So, are they good? Well…not really. Of course, after Oprah, I had high expectations. But there are a few strikes against this recipe.

Strike 1: You have to eat the brownies after they are completely cooled or they are not good at all. And the cookbook tells you that. Hmmm…I can’t eat the brownies warm? Isn’t that the only way to eat brownies?

Strike 2: We don’t like the texture. It’s funny. Kind of, I don’t know, spongey-ish or something. They look fudgy, but that is not how I would describe them after eating them. The brownies are very flat, and they have that shiny moist top like the black bean brownies.

Strike 3: They were kind of a pain in the you-know-what to make. Granted, Jessica’s whole concept is that you have a bunch of purees all prepared and ready to go in the freezer. I, of course, did not have that…so I had to steam and puree my carrots and spinach, which added a lot of prep time. (And, p.s., I steamed and pureed a GIANT bunch of spinach, which only yielded 1/2 cup!)

Before I call the recipe OUT…I do want to say that I really like the concept of adding pureed vegetables to recipes. And I’ve had great success with other recipes in that cookbook. I still feed my kids vegetables on the side, but I love the idea of adding a nutritional boost to foods, so I’m down with the idea.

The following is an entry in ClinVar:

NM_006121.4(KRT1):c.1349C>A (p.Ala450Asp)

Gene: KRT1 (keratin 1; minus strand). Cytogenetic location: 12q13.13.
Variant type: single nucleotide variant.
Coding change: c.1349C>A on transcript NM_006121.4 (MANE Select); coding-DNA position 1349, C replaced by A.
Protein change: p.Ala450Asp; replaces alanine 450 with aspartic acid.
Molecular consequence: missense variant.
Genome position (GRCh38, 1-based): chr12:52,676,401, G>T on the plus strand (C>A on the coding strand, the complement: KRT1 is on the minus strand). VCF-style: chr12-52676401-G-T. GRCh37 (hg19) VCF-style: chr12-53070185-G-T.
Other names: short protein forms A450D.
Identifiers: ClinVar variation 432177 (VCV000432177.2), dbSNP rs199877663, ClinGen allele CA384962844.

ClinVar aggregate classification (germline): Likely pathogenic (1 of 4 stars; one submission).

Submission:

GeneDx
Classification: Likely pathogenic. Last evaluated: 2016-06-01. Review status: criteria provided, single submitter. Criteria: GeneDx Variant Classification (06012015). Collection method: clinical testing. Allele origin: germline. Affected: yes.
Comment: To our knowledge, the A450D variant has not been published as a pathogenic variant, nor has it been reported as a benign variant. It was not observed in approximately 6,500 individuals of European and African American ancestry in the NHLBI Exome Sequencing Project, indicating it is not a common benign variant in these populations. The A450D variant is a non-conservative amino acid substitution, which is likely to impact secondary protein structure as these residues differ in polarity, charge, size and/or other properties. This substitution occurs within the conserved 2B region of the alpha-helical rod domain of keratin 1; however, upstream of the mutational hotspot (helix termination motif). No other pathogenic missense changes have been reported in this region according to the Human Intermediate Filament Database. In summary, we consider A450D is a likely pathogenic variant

But the brownies? Well, sorry to say, but three strikes and you’re out. And, yeah, you shouldn’t trust Oprah. I am not going to make the Deceptively Delicious brownie recipe again. I even had my two-year-old do a taste test. She picked the black bean brownies, and didn’t even finish the carrot/spinach brownie on her plate. I think that speaks volumes.

So, there you have it! Base hit for the black bean brownies, strike out for the carrot/spinach brownies. But no homeruns.

After all is said and done, here is my final conclusion. Eat extra salad with dinner and just go with an honest-to-goodness brownie for dessert!

Jane Maynard is a regular contributor to Make and Takes. She is the writer and founder of the food blog This Week for Dinner, and has a great husband and two beautiful daughters. Jane loves eating, which comes in handy for a food blogger. Chocolate, cannoli, and H&H Bagels are her top foods of choice.